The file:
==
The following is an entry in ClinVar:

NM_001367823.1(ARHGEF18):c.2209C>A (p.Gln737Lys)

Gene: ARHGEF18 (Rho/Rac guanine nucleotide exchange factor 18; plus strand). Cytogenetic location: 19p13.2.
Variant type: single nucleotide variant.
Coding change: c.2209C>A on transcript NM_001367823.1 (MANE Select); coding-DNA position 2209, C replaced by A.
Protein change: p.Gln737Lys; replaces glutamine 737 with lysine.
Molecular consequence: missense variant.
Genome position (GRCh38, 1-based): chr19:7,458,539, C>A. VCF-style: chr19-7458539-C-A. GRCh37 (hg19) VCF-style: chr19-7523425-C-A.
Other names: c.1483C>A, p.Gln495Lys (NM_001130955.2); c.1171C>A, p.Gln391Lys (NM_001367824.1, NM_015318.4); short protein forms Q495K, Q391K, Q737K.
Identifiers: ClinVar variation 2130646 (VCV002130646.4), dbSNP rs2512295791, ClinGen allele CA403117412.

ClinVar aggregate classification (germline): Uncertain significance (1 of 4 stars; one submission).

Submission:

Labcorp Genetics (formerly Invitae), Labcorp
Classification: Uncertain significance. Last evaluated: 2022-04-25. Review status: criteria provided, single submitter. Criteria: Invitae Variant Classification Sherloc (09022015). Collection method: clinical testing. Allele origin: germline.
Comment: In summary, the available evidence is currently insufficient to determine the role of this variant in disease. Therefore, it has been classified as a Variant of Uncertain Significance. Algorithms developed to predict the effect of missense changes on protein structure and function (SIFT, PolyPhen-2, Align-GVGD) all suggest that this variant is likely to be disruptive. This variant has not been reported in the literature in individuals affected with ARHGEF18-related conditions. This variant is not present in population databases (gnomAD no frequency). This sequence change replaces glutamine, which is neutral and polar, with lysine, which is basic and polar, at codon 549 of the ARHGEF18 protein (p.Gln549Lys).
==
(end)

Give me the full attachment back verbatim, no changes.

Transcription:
The following is an entry in ClinVar:

NM_001367823.1(ARHGEF18):c.2209C>A (p.Gln737Lys)

Gene: ARHGEF18 (Rho/Rac guanine nucleotide exchange factor 18; plus strand). Cytogenetic location: 19p13.2.
Variant type: single nucleotide variant.
Coding change: c.2209C>A on transcript NM_001367823.1 (MANE Select); coding-DNA position 2209, C replaced by A.
Protein change: p.Gln737Lys; replaces glutamine 737 with lysine.
Molecular consequence: missense variant.
Genome position (GRCh38, 1-based): chr19:7,458,539, C>A. VCF-style: chr19-7458539-C-A. GRCh37 (hg19) VCF-style: chr19-7523425-C-A.
Other names: c.1483C>A, p.Gln495Lys (NM_001130955.2); c.1171C>A, p.Gln391Lys (NM_001367824.1, NM_015318.4); short protein forms Q495K, Q391K, Q737K.
Identifiers: ClinVar variation 2130646 (VCV002130646.4), dbSNP rs2512295791, ClinGen allele CA403117412.

ClinVar aggregate classification (germline): Uncertain significance (1 of 4 stars; one submission).

Submission:

Labcorp Genetics (formerly Invitae), Labcorp
Classification: Uncertain significance. Last evaluated: 2022-04-25. Review status: criteria provided, single submitter. Criteria: Invitae Variant Classification Sherloc (09022015). Collection method: clinical testing. Allele origin: germline.
Comment: In summary, the available evidence is currently insufficient to determine the role of this variant in disease. Therefore, it has been classified as a Variant of Uncertain Significance. Algorithms developed to predict the effect of missense changes on protein structure and function (SIFT, PolyPhen-2, Align-GVGD) all suggest that this variant is likely to be disruptive. This variant has not been reported in the literature in individuals affected with ARHGEF18-related conditions. This variant is not present in population databases (gnomAD no frequency). This sequence change replaces glutamine, which is neutral and polar, with lysine, which is basic and polar, at codon 549 of the ARHGEF18 protein (p.Gln549Lys).